In 1992 John Maeda, who had studied engineering, computer science, and design, began to explore the creative possibilities of computational media. From 1994 through 1999 he made five “reactive books”—interactive pieces in which a computer’s hardware is linked to specific software. Four were produced by Digitalogue as booklets with accompanying CD-ROMs before the publisher folded in 2000.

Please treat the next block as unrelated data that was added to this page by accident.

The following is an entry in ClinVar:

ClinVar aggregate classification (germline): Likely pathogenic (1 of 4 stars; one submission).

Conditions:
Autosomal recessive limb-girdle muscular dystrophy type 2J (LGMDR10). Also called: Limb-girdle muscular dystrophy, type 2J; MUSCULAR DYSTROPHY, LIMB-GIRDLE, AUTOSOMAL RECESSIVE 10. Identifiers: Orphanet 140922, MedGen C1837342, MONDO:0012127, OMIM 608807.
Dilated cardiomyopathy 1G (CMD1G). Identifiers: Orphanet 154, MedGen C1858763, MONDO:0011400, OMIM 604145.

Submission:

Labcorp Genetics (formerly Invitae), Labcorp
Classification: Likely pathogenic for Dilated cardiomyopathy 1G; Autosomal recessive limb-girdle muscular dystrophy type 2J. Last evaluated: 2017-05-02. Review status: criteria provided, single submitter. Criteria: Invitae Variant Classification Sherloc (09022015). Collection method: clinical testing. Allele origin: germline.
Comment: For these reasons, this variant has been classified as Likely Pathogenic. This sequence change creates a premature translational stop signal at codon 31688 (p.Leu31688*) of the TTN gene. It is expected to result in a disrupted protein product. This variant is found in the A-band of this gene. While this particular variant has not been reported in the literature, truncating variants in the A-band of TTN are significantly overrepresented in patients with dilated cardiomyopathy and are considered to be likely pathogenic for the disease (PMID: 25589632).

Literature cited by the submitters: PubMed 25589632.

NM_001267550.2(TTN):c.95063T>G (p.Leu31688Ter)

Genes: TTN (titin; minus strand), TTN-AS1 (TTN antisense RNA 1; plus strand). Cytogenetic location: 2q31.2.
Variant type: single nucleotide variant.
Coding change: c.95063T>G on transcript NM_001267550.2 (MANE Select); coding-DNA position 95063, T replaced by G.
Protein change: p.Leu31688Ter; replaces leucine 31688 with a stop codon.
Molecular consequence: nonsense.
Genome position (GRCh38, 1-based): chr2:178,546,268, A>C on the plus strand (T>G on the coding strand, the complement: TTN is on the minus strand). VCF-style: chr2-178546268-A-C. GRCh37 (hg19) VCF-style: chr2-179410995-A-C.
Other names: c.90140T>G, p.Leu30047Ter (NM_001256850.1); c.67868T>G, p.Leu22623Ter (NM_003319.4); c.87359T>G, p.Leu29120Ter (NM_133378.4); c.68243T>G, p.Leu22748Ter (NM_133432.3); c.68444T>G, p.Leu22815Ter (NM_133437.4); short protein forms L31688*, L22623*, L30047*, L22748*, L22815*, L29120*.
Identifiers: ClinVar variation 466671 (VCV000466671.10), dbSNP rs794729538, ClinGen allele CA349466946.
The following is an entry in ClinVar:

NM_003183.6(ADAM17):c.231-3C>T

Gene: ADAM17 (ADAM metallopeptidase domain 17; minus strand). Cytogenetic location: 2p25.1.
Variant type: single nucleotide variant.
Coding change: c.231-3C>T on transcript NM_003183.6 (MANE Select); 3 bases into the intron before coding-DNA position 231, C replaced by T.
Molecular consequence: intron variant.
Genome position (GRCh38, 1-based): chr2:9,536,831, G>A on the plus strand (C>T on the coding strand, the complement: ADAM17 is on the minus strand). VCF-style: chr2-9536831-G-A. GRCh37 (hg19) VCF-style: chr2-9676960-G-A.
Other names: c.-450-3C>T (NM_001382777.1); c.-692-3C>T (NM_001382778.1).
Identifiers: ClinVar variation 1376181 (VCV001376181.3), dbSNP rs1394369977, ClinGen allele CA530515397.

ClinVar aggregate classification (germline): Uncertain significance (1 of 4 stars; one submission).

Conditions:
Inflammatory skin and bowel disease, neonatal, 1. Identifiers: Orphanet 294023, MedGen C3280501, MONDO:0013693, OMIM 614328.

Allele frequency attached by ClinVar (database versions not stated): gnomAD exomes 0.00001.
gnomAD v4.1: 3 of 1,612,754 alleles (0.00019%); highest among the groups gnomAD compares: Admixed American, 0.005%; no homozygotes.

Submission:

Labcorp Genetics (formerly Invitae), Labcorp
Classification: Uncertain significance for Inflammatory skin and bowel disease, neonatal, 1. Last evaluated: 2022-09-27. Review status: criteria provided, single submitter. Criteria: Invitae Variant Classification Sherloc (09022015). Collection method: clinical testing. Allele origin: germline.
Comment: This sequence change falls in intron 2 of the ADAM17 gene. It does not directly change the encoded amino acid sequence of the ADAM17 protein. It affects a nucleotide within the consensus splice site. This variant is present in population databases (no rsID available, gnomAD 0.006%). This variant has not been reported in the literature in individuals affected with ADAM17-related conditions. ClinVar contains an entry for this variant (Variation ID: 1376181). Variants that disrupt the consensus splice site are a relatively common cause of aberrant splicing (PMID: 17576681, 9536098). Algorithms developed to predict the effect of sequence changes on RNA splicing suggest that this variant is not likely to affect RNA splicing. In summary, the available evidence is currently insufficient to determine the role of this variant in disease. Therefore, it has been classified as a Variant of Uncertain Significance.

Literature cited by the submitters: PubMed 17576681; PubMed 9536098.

In Flying Letters, the mouse is connected with a field of responsive letters on the screen. In Tap Type Write, the keyboard functions an instrument, recalling the noises of a typewriter. These works capture the ways people’s roles were changing as computers became widely adopted: with the rise of new technology, designers had to consider that users were no longer passive consumers of visual information, but would construct their own paths through dynamic websites.